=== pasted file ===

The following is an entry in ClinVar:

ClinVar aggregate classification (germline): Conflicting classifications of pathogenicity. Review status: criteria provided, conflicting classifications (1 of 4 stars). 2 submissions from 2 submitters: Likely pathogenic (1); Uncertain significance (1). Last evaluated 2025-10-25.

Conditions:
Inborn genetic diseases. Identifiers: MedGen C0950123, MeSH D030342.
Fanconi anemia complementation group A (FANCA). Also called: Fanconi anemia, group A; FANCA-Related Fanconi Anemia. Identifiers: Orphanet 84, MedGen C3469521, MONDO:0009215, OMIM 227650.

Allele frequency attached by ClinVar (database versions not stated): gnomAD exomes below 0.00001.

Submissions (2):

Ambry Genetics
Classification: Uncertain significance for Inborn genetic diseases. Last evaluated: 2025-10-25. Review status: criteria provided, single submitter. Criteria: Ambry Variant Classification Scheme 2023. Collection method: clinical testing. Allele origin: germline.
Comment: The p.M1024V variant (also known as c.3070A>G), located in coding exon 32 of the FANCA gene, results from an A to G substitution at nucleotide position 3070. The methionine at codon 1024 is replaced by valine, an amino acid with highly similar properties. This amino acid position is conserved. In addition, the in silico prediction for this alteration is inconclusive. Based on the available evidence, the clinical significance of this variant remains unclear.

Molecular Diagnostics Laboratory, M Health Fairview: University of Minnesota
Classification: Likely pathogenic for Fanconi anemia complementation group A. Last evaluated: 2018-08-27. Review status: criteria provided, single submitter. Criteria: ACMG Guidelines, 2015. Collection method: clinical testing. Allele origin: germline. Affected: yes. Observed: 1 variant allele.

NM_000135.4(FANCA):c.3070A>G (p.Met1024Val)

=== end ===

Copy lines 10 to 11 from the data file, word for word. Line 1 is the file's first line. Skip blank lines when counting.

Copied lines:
Comment: The p.M1024V variant (also known as c.3070A>G), located in coding exon 32 of the FANCA gene, results from an A to G substitution at nucleotide position 3070. The methionine at codon 1024 is replaced by valine, an amino acid with highly similar properties. This amino acid position is conserved. In addition, the in silico prediction for this alteration is inconclusive. Based on the available evidence, the clinical significance of this variant remains unclear.

Molecular Diagnostics Laboratory, M Health Fairview: University of Minnesota